KYD is proud to present a selection of film writing from this year’s Melbourne International Film Festival Critics Campus. Now in its sixth edition, Critics Campus enables eight emerging Australian film critics to develop their skills in a live festival setting, including mentoring sessions with eight prominent film critics, and panels with key Australian industry and media players.
For more great film writing from this year’s festival, check out the MIFF Blog!
A lot of embarrassing American crap has emerged from the #resistance to the Trump presidency, from ‘covfefe’ jokes becoming the height of comedy to some inexplicably positive reviews for Adam McKay’s Vice. But the increased appetite for unchallenging dramas about Racists Turning Good has got to be one of the most grating cultural trends to reach our shores.
It’s not difficult to understand the appeal of optimistic movies like The Best of Enemies or Green Book, which posit that even the worst of us can open up our hearts and change, and that hate need not divide us. But these dramas about reformed racists often offer viewers an easy way out. The fact that these movies are typically period pieces allows us to dissociate from the heinous bigotry on display, and reflect upon how far we’ve come instead of being forced to think about what hasn’t changed. Earlier this year, mild controversy transpired over Green Book’s protagonist, Nick Vallelonga (Viggo Mortensen), who disposes of a glass that his black handyman touches – but such shocking moments are in fact vital to the appeal of these films, providing us an opportunity to gasp before disapprovingly tutting under our breaths at how backwards and uncivilised he is, unlike us. Vallelonga, like other sympathetic racists in cinema, is also little more than a thinly-sketched caricature, making his considerable change of heart feel superficial and almost unearned. Broad characterisations aren’t inherently a bad quality, and are absolutely par for the course for feel-good Hollywood films. But it begs the question: why make feel-good Hollywood films about racists?
At a glance, Guy Nattiv’s feature film Skin (currently showing at MIFF) offers a more compelling approach to similar subject matter. Rather than offering the safety of the past, it’s a contemporary biopic that explores a considerably less relatable protagonist: a violent skinhead, Bryon Widner (Jamie Bell, still kinda hot), dipped head to toe in ink. And with its nasty, visceral depiction of violence (inflicted by Bryon himself) in the film’s opening minutes, it initially appears poised to confront audiences, rather than comfort them. But disappointingly, the film’s flashes of brutality and its oh-so-gritty tone only exist to stylistically spice up a film which appears somewhat reluctant to engage with the fascinating transformation at its heart. For a film called Skin, it’s not unreasonable to expect that there might be something more below the surface.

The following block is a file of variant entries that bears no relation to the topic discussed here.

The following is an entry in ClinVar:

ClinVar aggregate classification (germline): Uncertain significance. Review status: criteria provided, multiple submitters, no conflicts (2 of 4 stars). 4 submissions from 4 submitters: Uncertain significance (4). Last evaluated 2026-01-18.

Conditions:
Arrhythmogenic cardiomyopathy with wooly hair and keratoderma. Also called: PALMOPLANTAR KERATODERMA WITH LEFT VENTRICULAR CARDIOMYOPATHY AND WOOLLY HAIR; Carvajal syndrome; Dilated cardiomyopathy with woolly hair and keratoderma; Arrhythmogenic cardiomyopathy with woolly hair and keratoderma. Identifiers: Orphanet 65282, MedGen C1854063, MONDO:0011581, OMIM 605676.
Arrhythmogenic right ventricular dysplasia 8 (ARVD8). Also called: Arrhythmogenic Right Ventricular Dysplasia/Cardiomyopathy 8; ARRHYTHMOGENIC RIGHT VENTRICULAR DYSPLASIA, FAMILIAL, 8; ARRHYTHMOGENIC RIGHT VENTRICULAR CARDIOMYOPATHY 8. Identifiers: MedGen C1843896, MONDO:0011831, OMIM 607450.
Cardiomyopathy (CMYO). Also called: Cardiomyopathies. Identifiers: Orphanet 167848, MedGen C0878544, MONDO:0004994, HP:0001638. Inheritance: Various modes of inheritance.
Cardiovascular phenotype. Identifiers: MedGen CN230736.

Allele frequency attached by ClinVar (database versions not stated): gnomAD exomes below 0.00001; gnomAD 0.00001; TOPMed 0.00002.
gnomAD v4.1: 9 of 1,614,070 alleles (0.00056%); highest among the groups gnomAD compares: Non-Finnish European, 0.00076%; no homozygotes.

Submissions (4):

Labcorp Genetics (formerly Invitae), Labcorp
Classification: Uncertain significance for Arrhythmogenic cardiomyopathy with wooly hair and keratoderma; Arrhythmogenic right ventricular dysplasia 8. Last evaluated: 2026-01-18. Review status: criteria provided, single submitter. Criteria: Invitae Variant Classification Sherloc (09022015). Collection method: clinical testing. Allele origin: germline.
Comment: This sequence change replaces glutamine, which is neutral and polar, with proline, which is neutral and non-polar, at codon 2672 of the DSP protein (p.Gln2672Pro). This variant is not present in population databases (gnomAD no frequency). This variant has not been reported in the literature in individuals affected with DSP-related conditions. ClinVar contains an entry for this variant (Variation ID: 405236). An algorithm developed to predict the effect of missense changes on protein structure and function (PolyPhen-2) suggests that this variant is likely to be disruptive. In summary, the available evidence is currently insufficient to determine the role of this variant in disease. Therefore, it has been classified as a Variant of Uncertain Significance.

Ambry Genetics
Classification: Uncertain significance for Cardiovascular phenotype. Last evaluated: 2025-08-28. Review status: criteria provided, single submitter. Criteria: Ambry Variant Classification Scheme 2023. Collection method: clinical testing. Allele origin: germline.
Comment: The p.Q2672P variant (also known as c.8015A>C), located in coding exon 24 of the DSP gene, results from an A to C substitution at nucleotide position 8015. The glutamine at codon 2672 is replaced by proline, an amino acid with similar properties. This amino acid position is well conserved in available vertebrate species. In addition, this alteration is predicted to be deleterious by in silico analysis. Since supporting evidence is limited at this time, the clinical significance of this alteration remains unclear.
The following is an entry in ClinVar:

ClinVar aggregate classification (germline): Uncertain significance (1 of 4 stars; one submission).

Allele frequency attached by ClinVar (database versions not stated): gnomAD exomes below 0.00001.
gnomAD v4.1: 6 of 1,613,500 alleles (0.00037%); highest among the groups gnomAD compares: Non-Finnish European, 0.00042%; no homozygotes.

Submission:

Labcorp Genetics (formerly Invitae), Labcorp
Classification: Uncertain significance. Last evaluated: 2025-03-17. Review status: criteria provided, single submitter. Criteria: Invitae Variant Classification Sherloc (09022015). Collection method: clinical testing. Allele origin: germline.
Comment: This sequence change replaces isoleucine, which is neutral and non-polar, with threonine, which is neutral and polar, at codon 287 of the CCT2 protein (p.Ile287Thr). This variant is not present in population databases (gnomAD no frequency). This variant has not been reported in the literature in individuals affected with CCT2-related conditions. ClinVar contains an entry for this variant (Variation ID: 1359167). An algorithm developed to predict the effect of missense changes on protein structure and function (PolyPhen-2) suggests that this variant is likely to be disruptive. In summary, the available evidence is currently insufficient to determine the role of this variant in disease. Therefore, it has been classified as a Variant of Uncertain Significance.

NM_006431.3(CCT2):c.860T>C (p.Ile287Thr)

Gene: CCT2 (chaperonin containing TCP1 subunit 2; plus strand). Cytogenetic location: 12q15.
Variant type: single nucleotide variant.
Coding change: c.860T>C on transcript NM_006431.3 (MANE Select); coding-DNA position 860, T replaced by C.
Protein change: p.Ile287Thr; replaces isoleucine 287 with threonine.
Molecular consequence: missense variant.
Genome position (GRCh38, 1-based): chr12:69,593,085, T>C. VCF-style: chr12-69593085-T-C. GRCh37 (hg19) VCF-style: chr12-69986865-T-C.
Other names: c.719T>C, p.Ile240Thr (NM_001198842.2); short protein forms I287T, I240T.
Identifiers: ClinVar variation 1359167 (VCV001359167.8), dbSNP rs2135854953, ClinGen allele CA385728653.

Broad characterisations aren’t inherently a bad quality – but why make feel-good Hollywood films about racists?
Despite lacking psychological insight into its main character, Skin actually succeeds in demonstrating the allure of skinhead gangs, and the difficulty of extricating one’s self from such tightly wound organisations. While the real Bryon Widner co-founded the Vinlanders Social Group – the white supremacist group featured in the film – Skin situates fictional couple ‘Hammer’ (Bill Camp) and Shareen Krager (Vera Farmiga) at the head of the organisation. They essentially act as surrogate parents who prey on deprived young men, luring them with the promise of food, shelter and family. When Bryon attempts to distance himself from the organisation, the family hounds him, invading his new home before viciously harassing him. Throughout the film, we’re treated to the presence of Daryle Jenkins (Mike Colter), a real-life antifa activist who runs an organisation that monitors the far-right and reforms neo-Nazis. When he reaches out to Bryon, Daryle reminds us that thousands of marginalised people find themselves gradually indoctrinated into white supremacist groups before starting to feel alienated, staying for reasons of safety rather than whole-hearted allegiance.